A provisional remedy occurs when it is necessary to preserve the status quo or enact swift protection for a victim until a final legal solution can occur for both parties. Many times, court cases can take months. When there is a matter that needs an instant decision that is not final, a provisional remedy is an ideal solution to provide clarity to the parties and in many cases, protect victims from further harm.
The constitutionality of a provisional remedy is something important to prove before a provisional remedy can be issued. Courts have to balance the weight of the private interest of the party against the individual seeking the remedy. There is a substantial risk of depriving an individual of property falsely if the proper constitutional analysis does not take place.
Courts usually apply a three-part test to determine whether a pre-judgment remedy meets the constitutional requirements of denying an individual’s rights by the government. The three-part test is as follows:
In addition to the three-part test, courts have to take into account whether there are any external circumstances that impact whether a provisional remedy is necessary and if one is issued, whether it denies constitutional protections to the defendant.
FRCP 64 governs several types of seizures that can happen from provisional remedies. Some examples of these seizures are garnishment, attachment or replevin. Garnishment occurs when a court determines that an individual’s salary from an employer or other source must be given to satisfy a debt. Attachment is a legal process where a court of law grants a creditor’s request to designate a specific property owned by the debtor to be transferred to the creditor or sold to benefit the creditor. Replevin is a procedure where goods have the ability to be provisionally restored to their rightful owner while waiting for the outcome of an action to determine the rights of the parties involved in the dispute.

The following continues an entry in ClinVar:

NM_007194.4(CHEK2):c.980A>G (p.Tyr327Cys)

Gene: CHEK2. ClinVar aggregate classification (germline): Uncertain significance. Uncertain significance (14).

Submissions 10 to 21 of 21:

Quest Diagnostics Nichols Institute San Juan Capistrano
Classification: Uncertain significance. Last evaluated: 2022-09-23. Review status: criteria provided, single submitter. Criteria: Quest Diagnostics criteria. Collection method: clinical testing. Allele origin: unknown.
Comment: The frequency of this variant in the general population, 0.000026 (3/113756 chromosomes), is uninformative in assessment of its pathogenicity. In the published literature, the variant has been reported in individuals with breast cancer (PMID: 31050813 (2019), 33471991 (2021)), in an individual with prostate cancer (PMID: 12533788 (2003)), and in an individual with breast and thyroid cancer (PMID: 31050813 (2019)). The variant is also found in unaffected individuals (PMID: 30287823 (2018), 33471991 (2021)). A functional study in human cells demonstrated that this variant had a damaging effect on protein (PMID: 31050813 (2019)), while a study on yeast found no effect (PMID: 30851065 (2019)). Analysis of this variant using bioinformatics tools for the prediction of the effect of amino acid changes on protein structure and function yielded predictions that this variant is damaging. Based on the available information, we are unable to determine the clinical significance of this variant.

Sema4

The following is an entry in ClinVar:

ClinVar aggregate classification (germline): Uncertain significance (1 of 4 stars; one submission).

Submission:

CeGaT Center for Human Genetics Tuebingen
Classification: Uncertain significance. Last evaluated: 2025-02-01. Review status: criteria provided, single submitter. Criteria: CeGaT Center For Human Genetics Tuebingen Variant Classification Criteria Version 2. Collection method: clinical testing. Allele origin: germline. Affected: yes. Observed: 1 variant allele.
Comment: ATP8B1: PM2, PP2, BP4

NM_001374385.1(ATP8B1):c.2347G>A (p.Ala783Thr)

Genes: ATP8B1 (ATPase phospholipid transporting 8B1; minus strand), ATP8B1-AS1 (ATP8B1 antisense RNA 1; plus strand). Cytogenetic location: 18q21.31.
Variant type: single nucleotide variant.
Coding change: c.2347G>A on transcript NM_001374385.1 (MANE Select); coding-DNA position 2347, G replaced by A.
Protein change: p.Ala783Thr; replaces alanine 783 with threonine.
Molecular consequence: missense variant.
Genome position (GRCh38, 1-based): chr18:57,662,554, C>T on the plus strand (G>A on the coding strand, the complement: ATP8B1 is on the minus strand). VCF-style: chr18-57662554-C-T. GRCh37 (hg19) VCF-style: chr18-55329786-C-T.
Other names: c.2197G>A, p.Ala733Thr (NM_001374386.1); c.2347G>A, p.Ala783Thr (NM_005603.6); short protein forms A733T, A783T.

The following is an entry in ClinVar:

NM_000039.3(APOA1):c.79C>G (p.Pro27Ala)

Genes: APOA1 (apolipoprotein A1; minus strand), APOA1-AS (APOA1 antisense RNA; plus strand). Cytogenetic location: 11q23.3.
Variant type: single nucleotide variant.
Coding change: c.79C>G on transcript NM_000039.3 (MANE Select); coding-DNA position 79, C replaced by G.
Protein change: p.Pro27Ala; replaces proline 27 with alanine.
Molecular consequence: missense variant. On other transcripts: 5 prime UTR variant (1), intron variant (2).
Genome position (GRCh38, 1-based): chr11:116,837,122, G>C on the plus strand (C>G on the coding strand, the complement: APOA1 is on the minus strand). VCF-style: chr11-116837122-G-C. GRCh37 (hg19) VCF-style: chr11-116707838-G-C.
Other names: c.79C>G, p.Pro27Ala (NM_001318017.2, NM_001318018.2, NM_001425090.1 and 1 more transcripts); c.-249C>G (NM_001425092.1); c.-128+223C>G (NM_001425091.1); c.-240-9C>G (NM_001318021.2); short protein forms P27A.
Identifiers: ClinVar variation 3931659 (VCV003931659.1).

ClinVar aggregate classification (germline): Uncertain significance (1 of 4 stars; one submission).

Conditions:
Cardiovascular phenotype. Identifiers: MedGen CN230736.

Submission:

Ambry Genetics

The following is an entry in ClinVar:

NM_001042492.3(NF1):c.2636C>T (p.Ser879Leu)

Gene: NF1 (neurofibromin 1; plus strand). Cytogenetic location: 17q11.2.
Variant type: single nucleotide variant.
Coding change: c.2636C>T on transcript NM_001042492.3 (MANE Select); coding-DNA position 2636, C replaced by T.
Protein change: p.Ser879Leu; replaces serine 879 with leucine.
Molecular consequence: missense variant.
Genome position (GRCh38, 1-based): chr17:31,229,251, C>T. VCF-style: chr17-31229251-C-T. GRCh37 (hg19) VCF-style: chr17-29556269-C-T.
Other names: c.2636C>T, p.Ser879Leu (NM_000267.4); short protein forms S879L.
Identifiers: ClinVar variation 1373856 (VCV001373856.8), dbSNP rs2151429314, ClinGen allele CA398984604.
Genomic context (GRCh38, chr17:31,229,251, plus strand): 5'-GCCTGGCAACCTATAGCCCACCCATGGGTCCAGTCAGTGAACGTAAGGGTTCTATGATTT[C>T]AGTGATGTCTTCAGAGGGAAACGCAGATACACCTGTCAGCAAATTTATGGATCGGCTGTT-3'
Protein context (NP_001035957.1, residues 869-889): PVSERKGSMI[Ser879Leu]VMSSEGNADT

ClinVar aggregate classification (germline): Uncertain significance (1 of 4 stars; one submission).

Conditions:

In addition to FRCP 64, there is also FRCP 65 that is directly related to temporary restraining orders that can be made ex parte. Temporary restraining orders are mainly used in cases involving domestic violence or stalking charges to place immediate protection on the victim. An interlocutory decree is another device used by judges to make a non-final decision that is not binding until the interim decision is complete. A temporary injunction is used to make a quick decision that can be overturned later when more of the case has been decided upon.
Provisional remedies are absolutely complex. The rule of thumb is that if you are facing a lawsuit where there is a potential for your property to be seized or there are other constitutional issues at play, then it is best to work with an attorney to represent your case. Having a lawyer will help you to understand the legal options available to you along with recommendations for the best course of action.
Provisional remedies are essentially designed to protect victims of serious crimes that take a longer time to decide in the courts. They serve as a legal mechanism that judges can enact quickly to protect as many parties as possible while the legal matter is going through the various phases of litigation.
Provisional remedies are legal tools used to make a faster court decision that protects the interests of all parties while a larger lawsuit or decision is pending. Provisional remedies are not meant to be a final decision. However, they are a recommended course of action when there are constitutional rights being disputed in a case and more time is required to make the best legal decision for all parties involved. There are many types of provisional remedies available that can include temporary restraining orders, interlocutory decrees, and temporary injunctions.